The Bavarian State Library in Munich is the central "Landesbibliothek", i. e. the state library of the Free State of Bavaria and one of Europe's most important universal libraries. With its collections currently comprising around 10.36 million books, it ranks among the best research libraries worldwide. Moreover, its historical stock encompasses one of the most important manuscript collections of the world, the largest collection of incunabula worldwide, as well as numerous further important special collections.

The Labadie Collection at the University of Michigan, originating from the collection of radical ephemera built by Detroit Anarchist Jo Labadie, is recognized as one of the world's most complete collections of materials documenting the history of anarchism and other radical movements from the 19th century to the present.

Tract (literature) type of literary work

A tract is a literary work and, in current usage, usually religious in nature. The notion of what constitutes a tract has changed over time. By the early part of the 21st century, a tract referred to a brief pamphlet used for religious and political purposes, though far more often the former. Tracts are often either left for someone to find or handed out. However, there have been times in history when the term implied tome-like works. A tractate, a derivative of a tract, is equivalent in Hebrew literature to a chapter of the Christian Bible.

Working Class Movement Library library

The Working Class Movement Library (WCML) is a collection of English language books, periodicals, pamphlets, archives and artefacts relating to the development of the political and cultural institutions of the working class which were created by the Industrial Revolution. It is situated in Salford, Greater Manchester, England.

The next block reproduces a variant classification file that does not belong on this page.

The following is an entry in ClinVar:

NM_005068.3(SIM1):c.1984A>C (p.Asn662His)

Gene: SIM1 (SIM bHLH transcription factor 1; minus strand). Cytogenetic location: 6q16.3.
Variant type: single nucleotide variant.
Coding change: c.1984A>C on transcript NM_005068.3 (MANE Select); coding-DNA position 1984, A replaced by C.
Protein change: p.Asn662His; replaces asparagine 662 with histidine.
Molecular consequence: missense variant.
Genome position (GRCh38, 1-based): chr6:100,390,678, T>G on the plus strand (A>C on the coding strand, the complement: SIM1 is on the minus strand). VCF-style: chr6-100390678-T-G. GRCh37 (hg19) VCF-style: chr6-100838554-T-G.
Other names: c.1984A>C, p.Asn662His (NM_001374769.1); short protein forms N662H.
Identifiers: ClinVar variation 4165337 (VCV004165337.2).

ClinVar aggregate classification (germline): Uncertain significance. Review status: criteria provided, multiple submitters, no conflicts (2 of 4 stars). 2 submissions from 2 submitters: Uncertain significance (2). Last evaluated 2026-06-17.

Operation N

Operation N was a complex of sabotage, subversion and black-propaganda activities carried out by the Polish resistance against Nazi German occupation forces during World War II, from April 1941 to April 1944. These activities were organized by Office N, which in October 1941 was transformed into an Autonomous Sub-Department N of the Bureau of Information and Propaganda of the Armed Resistance, later of the Home Army. It was headed by Tadeusz Żenczykowski.

National Library of Malaysia National library in Kuala Lumpur, Malaysia

The National Library of Malaysia (PNM) is a library established under the National Library Act 1972 in Kuala Lumpur, Malaysia.

Folded leaflet

Leaflets that are folded are usually used for advertising or marketing purposes, or for information supplementary to labels. There are many types of folds; only the most popular types are listed here. Although it is difficult to put a date on when some of these folds were first used, it is evident that their popularity boomed when the first mass production printers were introduced.

William L. Clements Library rare book library of the University of Michigan